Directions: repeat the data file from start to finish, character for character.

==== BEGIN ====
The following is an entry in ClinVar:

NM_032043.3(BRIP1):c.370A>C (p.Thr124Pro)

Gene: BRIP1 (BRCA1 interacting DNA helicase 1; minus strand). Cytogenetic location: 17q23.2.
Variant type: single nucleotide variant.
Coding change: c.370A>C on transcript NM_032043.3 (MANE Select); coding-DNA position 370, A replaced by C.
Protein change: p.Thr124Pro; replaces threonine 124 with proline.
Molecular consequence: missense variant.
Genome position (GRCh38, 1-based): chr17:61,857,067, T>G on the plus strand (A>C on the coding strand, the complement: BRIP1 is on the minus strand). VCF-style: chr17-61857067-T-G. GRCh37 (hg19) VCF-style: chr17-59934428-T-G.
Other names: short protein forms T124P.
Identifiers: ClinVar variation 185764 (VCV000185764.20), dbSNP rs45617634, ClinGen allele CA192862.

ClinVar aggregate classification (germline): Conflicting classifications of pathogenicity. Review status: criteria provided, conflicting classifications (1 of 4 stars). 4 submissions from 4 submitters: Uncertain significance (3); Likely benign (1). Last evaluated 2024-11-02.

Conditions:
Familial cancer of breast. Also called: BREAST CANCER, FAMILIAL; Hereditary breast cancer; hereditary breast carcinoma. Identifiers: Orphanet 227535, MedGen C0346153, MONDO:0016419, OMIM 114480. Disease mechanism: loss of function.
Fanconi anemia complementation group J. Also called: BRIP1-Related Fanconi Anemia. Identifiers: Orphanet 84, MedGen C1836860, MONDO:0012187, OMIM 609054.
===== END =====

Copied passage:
The following is an entry in ClinVar:

NM_032043.3(BRIP1):c.370A>C (p.Thr124Pro)

Gene: BRIP1 (BRCA1 interacting DNA helicase 1; minus strand). Cytogenetic location: 17q23.2.
Variant type: single nucleotide variant.
Coding change: c.370A>C on transcript NM_032043.3 (MANE Select); coding-DNA position 370, A replaced by C.
Protein change: p.Thr124Pro; replaces threonine 124 with proline.
Molecular consequence: missense variant.
Genome position (GRCh38, 1-based): chr17:61,857,067, T>G on the plus strand (A>C on the coding strand, the complement: BRIP1 is on the minus strand). VCF-style: chr17-61857067-T-G. GRCh37 (hg19) VCF-style: chr17-59934428-T-G.
Other names: short protein forms T124P.
Identifiers: ClinVar variation 185764 (VCV000185764.20), dbSNP rs45617634, ClinGen allele CA192862.

ClinVar aggregate classification (germline): Conflicting classifications of pathogenicity. Review status: criteria provided, conflicting classifications (1 of 4 stars). 4 submissions from 4 submitters: Uncertain significance (3); Likely benign (1). Last evaluated 2024-11-02.

Conditions:
Familial cancer of breast. Also called: BREAST CANCER, FAMILIAL; Hereditary breast cancer; hereditary breast carcinoma. Identifiers: Orphanet 227535, MedGen C0346153, MONDO:0016419, OMIM 114480. Disease mechanism: loss of function.
Fanconi anemia complementation group J. Also called: BRIP1-Related Fanconi Anemia. Identifiers: Orphanet 84, MedGen C1836860, MONDO:0012187, OMIM 609054.